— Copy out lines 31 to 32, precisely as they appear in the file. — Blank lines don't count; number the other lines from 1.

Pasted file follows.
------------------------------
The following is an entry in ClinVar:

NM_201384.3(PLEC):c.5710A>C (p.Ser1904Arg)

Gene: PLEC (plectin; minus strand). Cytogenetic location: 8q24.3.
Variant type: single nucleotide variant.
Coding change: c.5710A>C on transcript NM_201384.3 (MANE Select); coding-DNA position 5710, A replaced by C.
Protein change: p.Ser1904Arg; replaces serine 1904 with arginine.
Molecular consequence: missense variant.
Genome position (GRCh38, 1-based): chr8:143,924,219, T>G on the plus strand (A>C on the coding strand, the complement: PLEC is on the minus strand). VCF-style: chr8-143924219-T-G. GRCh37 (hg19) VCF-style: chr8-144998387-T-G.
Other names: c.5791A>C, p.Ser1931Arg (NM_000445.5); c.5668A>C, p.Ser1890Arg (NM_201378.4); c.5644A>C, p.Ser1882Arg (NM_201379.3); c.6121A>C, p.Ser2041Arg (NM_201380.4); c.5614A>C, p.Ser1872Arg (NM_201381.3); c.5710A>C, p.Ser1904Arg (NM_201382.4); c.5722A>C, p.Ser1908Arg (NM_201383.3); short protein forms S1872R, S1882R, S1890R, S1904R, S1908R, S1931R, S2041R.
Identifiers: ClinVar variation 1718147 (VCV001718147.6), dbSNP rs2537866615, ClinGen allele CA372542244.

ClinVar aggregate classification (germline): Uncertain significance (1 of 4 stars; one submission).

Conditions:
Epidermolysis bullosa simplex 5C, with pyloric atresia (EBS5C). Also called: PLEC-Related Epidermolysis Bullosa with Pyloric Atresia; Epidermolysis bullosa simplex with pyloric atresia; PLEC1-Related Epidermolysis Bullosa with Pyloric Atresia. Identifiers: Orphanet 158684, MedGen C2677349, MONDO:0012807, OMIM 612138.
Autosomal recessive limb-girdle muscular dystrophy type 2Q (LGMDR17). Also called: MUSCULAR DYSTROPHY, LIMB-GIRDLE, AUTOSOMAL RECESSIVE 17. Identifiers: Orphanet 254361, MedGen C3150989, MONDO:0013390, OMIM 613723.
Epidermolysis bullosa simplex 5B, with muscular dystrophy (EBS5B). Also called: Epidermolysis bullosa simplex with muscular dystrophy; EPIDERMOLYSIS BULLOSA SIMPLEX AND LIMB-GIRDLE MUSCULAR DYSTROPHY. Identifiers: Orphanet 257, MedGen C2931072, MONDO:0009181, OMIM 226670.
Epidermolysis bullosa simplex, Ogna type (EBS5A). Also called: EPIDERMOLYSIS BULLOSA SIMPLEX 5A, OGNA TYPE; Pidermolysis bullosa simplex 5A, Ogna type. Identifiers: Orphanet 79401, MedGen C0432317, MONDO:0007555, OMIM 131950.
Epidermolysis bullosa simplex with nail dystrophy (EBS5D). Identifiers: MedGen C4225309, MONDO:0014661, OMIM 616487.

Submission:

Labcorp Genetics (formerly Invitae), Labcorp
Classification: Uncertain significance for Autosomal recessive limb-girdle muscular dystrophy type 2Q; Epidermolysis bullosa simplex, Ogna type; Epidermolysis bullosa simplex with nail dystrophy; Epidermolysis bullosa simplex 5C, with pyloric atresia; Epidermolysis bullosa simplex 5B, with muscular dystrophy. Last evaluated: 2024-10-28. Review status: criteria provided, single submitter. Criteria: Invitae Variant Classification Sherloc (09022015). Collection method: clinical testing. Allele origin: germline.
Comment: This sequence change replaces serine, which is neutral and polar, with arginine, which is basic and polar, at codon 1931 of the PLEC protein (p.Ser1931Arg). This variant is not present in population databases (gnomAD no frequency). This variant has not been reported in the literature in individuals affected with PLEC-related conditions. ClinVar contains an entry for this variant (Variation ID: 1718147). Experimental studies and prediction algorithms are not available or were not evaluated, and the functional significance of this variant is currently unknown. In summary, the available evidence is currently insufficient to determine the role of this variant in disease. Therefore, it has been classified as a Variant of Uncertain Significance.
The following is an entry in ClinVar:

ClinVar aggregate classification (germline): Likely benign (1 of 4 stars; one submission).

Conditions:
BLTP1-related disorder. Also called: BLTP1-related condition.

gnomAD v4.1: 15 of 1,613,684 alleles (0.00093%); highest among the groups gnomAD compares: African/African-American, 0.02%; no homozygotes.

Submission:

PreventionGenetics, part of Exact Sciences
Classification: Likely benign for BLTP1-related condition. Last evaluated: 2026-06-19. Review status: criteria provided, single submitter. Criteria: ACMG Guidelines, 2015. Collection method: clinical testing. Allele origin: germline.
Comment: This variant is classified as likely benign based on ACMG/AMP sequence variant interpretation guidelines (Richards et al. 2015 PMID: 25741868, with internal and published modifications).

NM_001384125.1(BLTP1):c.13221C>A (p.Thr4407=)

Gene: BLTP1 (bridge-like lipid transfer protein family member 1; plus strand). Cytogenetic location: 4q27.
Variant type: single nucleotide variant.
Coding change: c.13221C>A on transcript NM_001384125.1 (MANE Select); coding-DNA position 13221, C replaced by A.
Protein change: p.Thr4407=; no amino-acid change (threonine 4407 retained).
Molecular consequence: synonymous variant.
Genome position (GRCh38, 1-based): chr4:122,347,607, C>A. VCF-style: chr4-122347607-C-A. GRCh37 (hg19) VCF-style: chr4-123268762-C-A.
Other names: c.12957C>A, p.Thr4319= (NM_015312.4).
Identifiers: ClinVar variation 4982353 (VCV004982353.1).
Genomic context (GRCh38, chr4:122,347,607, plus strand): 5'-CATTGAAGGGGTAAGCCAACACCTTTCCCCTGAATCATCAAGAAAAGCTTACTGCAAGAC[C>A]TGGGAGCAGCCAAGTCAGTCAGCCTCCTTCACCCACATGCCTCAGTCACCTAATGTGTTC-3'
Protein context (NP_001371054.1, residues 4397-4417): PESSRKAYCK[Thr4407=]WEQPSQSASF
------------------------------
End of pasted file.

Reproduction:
NM_001384125.1(BLTP1):c.13221C>A (p.Thr4407=)

Gene: BLTP1 (bridge-like lipid transfer protein family member 1; plus strand). Cytogenetic location: 4q27.